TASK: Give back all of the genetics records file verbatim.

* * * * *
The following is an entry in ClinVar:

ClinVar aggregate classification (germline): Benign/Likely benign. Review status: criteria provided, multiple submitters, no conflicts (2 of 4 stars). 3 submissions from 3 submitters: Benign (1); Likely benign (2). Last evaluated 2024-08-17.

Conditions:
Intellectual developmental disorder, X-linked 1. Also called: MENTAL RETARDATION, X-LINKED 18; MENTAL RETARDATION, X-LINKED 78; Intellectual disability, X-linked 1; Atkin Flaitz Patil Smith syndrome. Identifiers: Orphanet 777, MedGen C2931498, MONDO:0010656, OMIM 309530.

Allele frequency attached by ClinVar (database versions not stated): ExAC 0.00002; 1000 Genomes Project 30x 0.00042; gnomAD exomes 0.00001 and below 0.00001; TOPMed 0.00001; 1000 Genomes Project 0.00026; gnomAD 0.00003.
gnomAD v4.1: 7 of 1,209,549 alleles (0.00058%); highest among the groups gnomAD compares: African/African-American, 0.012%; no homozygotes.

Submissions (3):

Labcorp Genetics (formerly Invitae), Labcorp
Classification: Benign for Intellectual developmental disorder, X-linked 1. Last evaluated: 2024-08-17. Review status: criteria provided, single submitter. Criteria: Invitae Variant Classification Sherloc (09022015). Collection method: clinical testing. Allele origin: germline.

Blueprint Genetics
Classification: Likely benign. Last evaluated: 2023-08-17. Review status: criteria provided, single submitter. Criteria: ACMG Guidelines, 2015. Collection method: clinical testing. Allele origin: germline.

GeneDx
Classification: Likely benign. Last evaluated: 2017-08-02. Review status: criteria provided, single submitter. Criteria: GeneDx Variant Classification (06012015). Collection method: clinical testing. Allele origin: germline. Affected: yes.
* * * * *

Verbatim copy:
The following is an entry in ClinVar:

ClinVar aggregate classification (germline): Benign/Likely benign. Review status: criteria provided, multiple submitters, no conflicts (2 of 4 stars). 3 submissions from 3 submitters: Benign (1); Likely benign (2). Last evaluated 2024-08-17.

Conditions:
Intellectual developmental disorder, X-linked 1. Also called: MENTAL RETARDATION, X-LINKED 18; MENTAL RETARDATION, X-LINKED 78; Intellectual disability, X-linked 1; Atkin Flaitz Patil Smith syndrome. Identifiers: Orphanet 777, MedGen C2931498, MONDO:0010656, OMIM 309530.

Allele frequency attached by ClinVar (database versions not stated): ExAC 0.00002; 1000 Genomes Project 30x 0.00042; gnomAD exomes 0.00001 and below 0.00001; TOPMed 0.00001; 1000 Genomes Project 0.00026; gnomAD 0.00003.
gnomAD v4.1: 7 of 1,209,549 alleles (0.00058%); highest among the groups gnomAD compares: African/African-American, 0.012%; no homozygotes.

Submissions (3):

Labcorp Genetics (formerly Invitae), Labcorp
Classification: Benign for Intellectual developmental disorder, X-linked 1. Last evaluated: 2024-08-17. Review status: criteria provided, single submitter. Criteria: Invitae Variant Classification Sherloc (09022015). Collection method: clinical testing. Allele origin: germline.

Blueprint Genetics
Classification: Likely benign. Last evaluated: 2023-08-17. Review status: criteria provided, single submitter. Criteria: ACMG Guidelines, 2015. Collection method: clinical testing. Allele origin: germline.

GeneDx
Classification: Likely benign. Last evaluated: 2017-08-02. Review status: criteria provided, single submitter. Criteria: GeneDx Variant Classification (06012015). Collection method: clinical testing. Allele origin: germline. Affected: yes.